Disability Documentation

Many students have questions about what kinds of documentation is needed in order to receive accommodations and services at Fleming. In the pages here we provide the information you need to understand why documentation is important, what kind of documentation you need and how you can get your documentation. There is also a page that talks about your high school IEP.

If you don’t have documentation and would like to get your health care provider to provide you with disability-related documentation, we encourage you to use one of the forms below. Please note that neither form requires you to include your diagnosis.

The OSAP Disability Verification form if you plan to apply for OSAP

The Functional Limitations form if you will not be getting OSAP.

Does my documentation have to include my diagnosis?

The Ontario Human Rights Commission has ruled that students with mental health disabilities do not have to disclose their diagnosis to their college or university in order to access disability accommodations.

At Fleming we have broadened this ruling to include all students with disabilities. You do not have to provide your counsellor with your diagnosis but you may do so if you choose. But there are a few things you should know before you make the decision as to whether or not to disclose your diagnosis:

  • Whether you choose to share your diagnosis with your counsellor or not, you will have equal access to the accommodations and services you need.
  • Counsellors are professionals who adhere to their professional ethics and privacy laws so if you disclose your diagnosis to your counsellor, she/he will not share that information with anyone else without your express permission.
  • Counsellors have experience and expertise in dealing with accommodations issues in the college environment and play an important role in the process of planning and implementing individualized academic accommodations.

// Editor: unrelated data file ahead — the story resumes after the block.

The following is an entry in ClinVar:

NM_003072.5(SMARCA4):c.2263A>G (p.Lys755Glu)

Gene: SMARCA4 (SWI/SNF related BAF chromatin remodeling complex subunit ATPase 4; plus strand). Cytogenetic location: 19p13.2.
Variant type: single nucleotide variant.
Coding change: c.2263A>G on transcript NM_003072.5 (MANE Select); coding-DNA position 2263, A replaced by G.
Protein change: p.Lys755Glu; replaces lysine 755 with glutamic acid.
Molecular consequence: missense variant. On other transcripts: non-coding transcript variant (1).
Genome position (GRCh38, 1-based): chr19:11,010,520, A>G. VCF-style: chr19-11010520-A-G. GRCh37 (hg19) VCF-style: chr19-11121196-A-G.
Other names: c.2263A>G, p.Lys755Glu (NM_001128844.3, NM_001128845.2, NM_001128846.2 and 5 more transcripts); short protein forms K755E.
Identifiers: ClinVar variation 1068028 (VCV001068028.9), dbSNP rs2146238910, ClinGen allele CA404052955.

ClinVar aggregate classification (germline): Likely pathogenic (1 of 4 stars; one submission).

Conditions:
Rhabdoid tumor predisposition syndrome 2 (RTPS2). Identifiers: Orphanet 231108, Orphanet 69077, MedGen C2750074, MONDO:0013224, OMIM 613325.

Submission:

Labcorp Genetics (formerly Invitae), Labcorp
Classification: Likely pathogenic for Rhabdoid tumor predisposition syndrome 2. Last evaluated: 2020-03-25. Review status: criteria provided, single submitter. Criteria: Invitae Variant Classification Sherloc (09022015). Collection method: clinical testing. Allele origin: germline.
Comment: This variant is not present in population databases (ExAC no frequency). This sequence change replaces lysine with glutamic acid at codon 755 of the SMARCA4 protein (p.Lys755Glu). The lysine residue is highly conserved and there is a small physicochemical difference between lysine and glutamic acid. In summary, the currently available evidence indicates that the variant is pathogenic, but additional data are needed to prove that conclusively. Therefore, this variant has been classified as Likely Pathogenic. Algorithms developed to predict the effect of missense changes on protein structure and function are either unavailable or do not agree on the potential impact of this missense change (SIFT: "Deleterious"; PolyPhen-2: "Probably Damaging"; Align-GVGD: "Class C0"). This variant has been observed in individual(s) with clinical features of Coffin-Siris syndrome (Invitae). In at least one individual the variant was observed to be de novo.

• One of the main reasons students don’t want to disclose a mental health diagnosis is fear of stigma. However, your counsellor is trained and accustomed to working with students with any number of disabilities. In fact counsellors are involved in on-campus activities and initiatives to reduce stigma.
  • If you were diagnosed fairly recently, you may yourself be struggling to understand your symptoms, what works to improve your functioning in school and the rest of your life, how to talk about your condition with others. Your counsellor can work with you on all of these issues but generally it is much easier to do this work if your counsellor knows what condition you are dealing with.
  • If you have a learning disability, your documentation will be a psycho-educational assessment. These always contain the diagnosis. However, it is generally in your best interest to share your learning disability diagnosis. Approximately half of the students with disabilities at Fleming have learning disabilities so the counsellors are quite familiar with the challenges students with LDs face in post-secondary education and may have ideas for accommodation that you never even heard of.

If you are still not sure whether to disclose your diagnosis, you can talk with your counsellor about this when you meet with him or her.